Floors Castle, near Kelso in the Scottish Borders, is a magnificent old stately home sitting in splendid grounds. It has an excellent tearoom, garden centre and adventure playground, and the gardens round the back of the house are a delight to wander round. The archway shown below is one of the many attractive features of Floors: a profusion of greenery cascading over a stone wall leading into a paved courtyard.
When I went to have my hair cut this morning I learned that my hairdresser had just returned from holiday in Dubai. She told me how she’d spent her time there: bouncing around on sand dunes in a 4×4, camel riding, visiting a race track and scaring herself on a roller-coaster. It was all a bit different from my memories of Dubai, where I worked for a while in the dry docks. The brownish lump of steel shown below on the right hand side of the picture is the hull of the Asima, the ship I was working on.
I completely forgot to do a Friday photo last week so I’m posting two today. I recently received an unexpected and splendid present through the post from a friend. The first photo shows the outer packaging and the second shows the contents. It fairly delighted my heart to gaze upon this exceptionally fancy gift and I have no qualms about eating it, because the least I can do is allow it to fulfil its destiny. I bit into it this morning and discovered it was chocolate flavoured and utterly delicious.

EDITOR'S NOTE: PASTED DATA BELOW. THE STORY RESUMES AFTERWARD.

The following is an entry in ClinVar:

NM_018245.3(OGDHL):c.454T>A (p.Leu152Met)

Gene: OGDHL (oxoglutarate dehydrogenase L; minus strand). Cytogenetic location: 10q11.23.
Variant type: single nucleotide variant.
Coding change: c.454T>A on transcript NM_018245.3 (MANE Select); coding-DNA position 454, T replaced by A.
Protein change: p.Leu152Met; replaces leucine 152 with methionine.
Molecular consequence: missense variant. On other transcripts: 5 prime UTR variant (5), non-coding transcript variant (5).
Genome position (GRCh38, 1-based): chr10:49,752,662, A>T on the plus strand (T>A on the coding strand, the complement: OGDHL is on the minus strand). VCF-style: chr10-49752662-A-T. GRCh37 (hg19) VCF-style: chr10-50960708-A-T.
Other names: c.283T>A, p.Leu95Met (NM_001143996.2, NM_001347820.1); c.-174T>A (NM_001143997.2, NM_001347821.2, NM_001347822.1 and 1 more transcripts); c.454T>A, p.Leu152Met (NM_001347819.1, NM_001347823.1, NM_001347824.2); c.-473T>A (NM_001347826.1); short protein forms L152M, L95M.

Today’s choice of photo was inspired by the book mentioned in my previous post. The garden shown below is Glenwhan, a beautiful retreat in the quiet area of Galloway, on Scotland’s south-west coast. To my mind, a peaceful garden features a predominance of green, enlivened with small splashes of colour. There’s something soothing about green foliage, in its vast array of shades and textures. Benefiting from a relatively warm, wet climate, Glenwhan is a haven of lush, restful greenery: a refreshingly peaceful garden.
There are three bridges across the Firth of Forth on the east coast of Scotland, linking Edinburgh to the south with Fife to the north. Of these three, one (the iconic red Forth Rail Bridge, opened in 1890) is a UNESCO World Heritage Site, and another (the bright white Queensferry Crossing, opened in 2017) is the world’s longest three-tower cable-stayed bridge. Sitting between these two impressive structures is the Forth Road Bridge, opened in 1964. It may not be as striking as either of its more visually stimulating neighbours, but the Forth Road Bridge has its own graceful greyness.
A variety of cloud types floating above Wigtown Bay in the south-west of Scotland, with a stripy field of grass and a dry stone wall in the foreground.
Like many other parts of the UK, eastern Perthshire has had quite a bit of snow this week, being driven in on strong easterly winds from Siberia. In between frequent blizzards, we’ve been fortunate to have some blue skies and sunshine. Scotland’s gritter lorries have been kept busy clearing the major routes, leaving quieter roads, like Keay Street in Blairgowrie, white and powdery.